So, we basically confirmed our direction was the third idea and started to work on it together. By the end of the day, we had the first version of a physical model. At the same time, the pattern group designed two patterns that can create wonderful illusion effect.

As part of the technical team, I thought a lot about the inner workings of how the wall would work. We had to conceptualize a lot of the mechanical parts before we actually built it because we didn’t have much room to iterate. We were developing this at breakneck speed, so we had to whiteboard a lot of our idea. Several discussions were had and we went through a lot of versions.

Communication was an essential part of the success of this project. With such a big project that had so many moving parts and so many people, we had to keep track of everything. I remember realizing that there was a slight misunderstanding between the group members that had the potential to lead to big problems if we continued without proper communication. I called for a meeting that had to have at least one member of each team so that we could iron out some of the discrepancies.

Going forward we began having these meetings a lot more frequently. We also decided not to assume, but to ask. If we were going to make a decision, we would make sure everyone was on board and knew what the decision would be. This was essential.

One of the biggest challenges I had on the technical team was how to make the internal wall slide easily. After walking for hours on Hong Kong Reclamation Street, I found what I believed to be a good solution. I brought this back to the studio and showed it to my classmates. What we didn’t realize was that this solution was not designed to withstand heavy weights and with the full weight of our wall, the friction would be too great for the wall to slide elegantly.

We eventually decided to put the internal wall on wheels. Simple wheels. I love simple solutions. This worked beautifully because the internal wall was essentially on a track, and having it propped on a wheel greatly decreased the friction so we could essentially attach a motor and have the walls movement controlled by the audience.

When one wall worked, it was time to build all the others!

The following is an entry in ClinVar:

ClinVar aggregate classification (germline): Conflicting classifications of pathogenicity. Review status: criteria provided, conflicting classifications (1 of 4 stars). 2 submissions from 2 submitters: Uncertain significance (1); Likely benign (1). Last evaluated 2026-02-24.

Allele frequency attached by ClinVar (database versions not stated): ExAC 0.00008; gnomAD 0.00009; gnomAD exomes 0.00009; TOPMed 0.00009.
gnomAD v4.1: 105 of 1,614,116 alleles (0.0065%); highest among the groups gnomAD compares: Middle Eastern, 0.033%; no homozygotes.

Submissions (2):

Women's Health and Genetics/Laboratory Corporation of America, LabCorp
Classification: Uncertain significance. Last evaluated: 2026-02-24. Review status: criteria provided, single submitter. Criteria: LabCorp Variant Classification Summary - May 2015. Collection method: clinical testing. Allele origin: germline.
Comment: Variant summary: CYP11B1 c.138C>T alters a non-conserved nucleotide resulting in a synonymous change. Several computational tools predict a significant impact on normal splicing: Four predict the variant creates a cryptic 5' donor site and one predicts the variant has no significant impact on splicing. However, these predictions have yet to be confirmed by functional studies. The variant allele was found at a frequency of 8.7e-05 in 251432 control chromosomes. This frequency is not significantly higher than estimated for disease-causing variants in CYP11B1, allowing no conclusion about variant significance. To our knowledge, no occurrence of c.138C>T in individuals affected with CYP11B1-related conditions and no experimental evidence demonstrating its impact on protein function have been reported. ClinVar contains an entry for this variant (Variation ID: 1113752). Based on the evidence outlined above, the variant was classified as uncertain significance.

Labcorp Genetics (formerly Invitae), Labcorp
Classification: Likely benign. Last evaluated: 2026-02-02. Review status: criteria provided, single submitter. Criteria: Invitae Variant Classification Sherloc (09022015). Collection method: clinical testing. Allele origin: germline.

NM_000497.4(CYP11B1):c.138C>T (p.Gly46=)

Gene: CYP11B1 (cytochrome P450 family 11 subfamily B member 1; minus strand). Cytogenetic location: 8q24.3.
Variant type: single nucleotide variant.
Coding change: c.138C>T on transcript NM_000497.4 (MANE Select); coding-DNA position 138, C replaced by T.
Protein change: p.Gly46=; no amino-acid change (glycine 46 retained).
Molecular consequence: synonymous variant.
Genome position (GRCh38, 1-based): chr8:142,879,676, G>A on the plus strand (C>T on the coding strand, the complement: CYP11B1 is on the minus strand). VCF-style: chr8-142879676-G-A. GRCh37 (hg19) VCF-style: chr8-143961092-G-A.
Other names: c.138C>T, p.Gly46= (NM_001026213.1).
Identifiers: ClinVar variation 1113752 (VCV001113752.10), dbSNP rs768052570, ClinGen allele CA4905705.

On the tech team, after the wall was essentially under construction and the design was finished in the sense that the major mechanical components were set and weren’t going to change much anymore, we buckled down and started coding interaction with Arduino and some cool sensors.

This is the push pull motor that we had moving the internal wall. We also put LEDs in it because why not.

It was pretty awesome to go downstairs and see a fully assembled wall.

We had a click button at the end of the push motor that basically made itself bounce back. It was a very simple solution to our problem. It worked very elegantly.

When we finally put the strings up it was such a different experience to actually walk through what we had initially modelled.

Reflection and Learnings


Final Notes:

For the Shattered Community Kinetic interactive installation we exercised a fantastic amount of collaborative design and team work. The entire MDes Interaction Design group came together to conceptualise, select and eventually realise a project that we had come up with. We deduced what was feasible and likely to accomplish in a three week window and we did the appropriate research for where to get the tools we needed to accomplish what we wanted to create. From the first stages we organised the entire team into smaller groups and compartmentalise what we were going to do. We adopted a loose modular work flow where we had teams but everyone was free to sort of bounce around and work on whatever needed to be done. We were agile and flexible. This worked quite well because while we all had our strong suits, we were all essentially generalists with one focus so we were able to help out where it was needed.

Shattered Communities definitely was created with love and care and I believe it was a huge success that all the components came together very well.